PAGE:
DEM criticizes deer planCouncil, members of the public react strongly
A town plan to drastically reduce the deer herd on Block Island with a managed nighttime deer hunt was dealt a blow Wednesday when a representative of the Department of Environmental Management (DEM) rejected core components of the plan.
Catherine Sparks, Assistant Director of Natural Resources for DEM, called Block Island’s plan, which was based on a similar hunt carried out on Skidaway Island, Georgia, “an extirpation plan” and “a suite of illegal activities,” at the town council meeting Wednesday evening. She said “removing the opportunity [to hunt on Block Island] is not a hurdle we can overcome.”
Spark’s comments did not sit well with town councilors or the public. “I heard clearly where the state stands,” said Norris Pike. “Block Island finds deer no longer acceptable.” He called for substantial reduction of the herd because “almost everyone on Block Island has or will have Lyme Disease. Our job [as town councilors] is to provide for the health and safety of residents on Block Island. We’d like to eliminate the herd, the quicker the better.”
However, Deer Task Force member Becky Ballard said that the group “is at the very beginning of working out a plan with the DEM. We hope we can accomplish what is best for the island.”
Sparks offered to help in other ways, but at a price. Block Island would be required to offer weekend hunting in return.
Sparks proposed a pilot program of three archery-only weekends, two at the end of October and one in November, on private lands, telling Block Islanders that the policy here of not allowing weekend hunting is not a right. All other towns in Rhode Island either allow hunting or do not allow it. Block Island is the only town that is able to set their own dates for hunting, she said.
Block Island hunter and former Deer Task Force member Chris Blane objected to the October target for weekend hunts, as did resident Sven Risom. Both pointed out that the fall is a time when tourists and islanders hike in open lands.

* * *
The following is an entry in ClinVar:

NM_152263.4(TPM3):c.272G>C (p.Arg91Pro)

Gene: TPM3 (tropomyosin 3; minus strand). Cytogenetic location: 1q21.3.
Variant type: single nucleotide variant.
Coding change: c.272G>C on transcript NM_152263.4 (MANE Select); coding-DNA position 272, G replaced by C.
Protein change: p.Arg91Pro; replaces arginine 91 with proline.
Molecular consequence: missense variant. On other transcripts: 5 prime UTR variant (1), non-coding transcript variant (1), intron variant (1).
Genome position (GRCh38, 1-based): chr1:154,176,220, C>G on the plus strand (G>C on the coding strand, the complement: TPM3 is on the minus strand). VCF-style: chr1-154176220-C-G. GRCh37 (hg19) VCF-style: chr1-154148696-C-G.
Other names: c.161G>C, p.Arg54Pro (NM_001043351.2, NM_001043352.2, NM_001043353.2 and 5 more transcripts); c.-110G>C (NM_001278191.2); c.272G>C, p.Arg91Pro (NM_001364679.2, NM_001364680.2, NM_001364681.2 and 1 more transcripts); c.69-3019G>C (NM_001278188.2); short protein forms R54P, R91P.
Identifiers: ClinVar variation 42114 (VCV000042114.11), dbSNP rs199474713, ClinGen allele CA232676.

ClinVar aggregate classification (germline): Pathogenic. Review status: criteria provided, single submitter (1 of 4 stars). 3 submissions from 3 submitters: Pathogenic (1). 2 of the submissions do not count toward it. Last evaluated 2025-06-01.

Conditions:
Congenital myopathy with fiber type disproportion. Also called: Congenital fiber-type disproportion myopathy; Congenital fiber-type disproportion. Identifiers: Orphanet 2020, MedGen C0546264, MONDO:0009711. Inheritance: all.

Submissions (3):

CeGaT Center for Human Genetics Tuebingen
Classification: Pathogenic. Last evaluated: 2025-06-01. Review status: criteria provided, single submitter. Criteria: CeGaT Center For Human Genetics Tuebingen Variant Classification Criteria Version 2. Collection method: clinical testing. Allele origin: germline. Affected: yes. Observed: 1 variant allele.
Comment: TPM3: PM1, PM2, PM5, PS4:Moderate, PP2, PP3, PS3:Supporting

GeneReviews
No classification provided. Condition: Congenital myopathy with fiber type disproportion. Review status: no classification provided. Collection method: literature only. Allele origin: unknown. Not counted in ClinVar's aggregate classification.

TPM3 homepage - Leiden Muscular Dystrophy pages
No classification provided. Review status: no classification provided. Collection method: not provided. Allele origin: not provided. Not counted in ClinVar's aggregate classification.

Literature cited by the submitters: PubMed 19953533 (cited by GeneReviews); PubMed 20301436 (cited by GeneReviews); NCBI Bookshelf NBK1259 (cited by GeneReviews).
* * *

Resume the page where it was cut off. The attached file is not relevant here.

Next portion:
Sparks acknowledged something does need to be done about the burgeoning deer herd on Block Island. She offered to work with the Deer Task Force to assist the community to develop a plan to support that would go “beyond the ordinary plan to help you.” She mentioned opening more public lands to hunting as a way of increasing the deer take, an avenue already pursued by the Deer Task Force. DTF member Sara McGinnes told her the lands that are left are largely governed by restrictions on hunting, something Sparks said DEM would have to “lawyer up” to try to change.
Finding ways for men and women to enjoy sport hunting is “core to our mission,” at DEM, Sparks said. “It is what we are paid to do.”
Chris Blane said he was “at odds” with the public recreational experience for hunters because Block Island is too small. Blane called for reduction of the herd by local hunters who are familiar with where the herd is and knows “who is at whose house.” Hunting on Block Island is deer reduction, not real hunting. “Hunting is going to Maine,” he said.
Councilor Sean McGarry said since DEM implied ownership and management of the island deer, they should accept liability for Lyme Disease.
McGinnes, acknowledging that the DEM staff is hired to represent the hunters, asked, “Who represents us? Where do we go from here?
Several members of the public spoke of their experiences with Lyme Disease. Annie Hall said she contracted the illness nine years ago when she was pregnant, and it caused complications. Each of her four children has contracted the disease, and her mother, in-laws and employees as well. “It is a serious epidemic. Our quality of life is affected,” she said. “It isn’t about pleasure for hunters anymore.”
Physician Rob Sigman, who has moved to Block Island as a year-round resident, said he has had Lyme Disease twice. Referring to expertise at Yale University, he said most agree the deer population has to be less than eight per square mile to get a reduction in the number of cases of Lyme Disease.
Saying she has heard the DEM’s perspective since the 1980s, Nancy Dodge challenged Sparks’ weekend hunting proposal. “We have no conservation officers here so we don’t have weekends. It takes a back seat to public health. If not your realm, is it the legislature’s, the department of public health? Your focus is hunting. You are missing the circumstances we face. Where do you suggest we go?”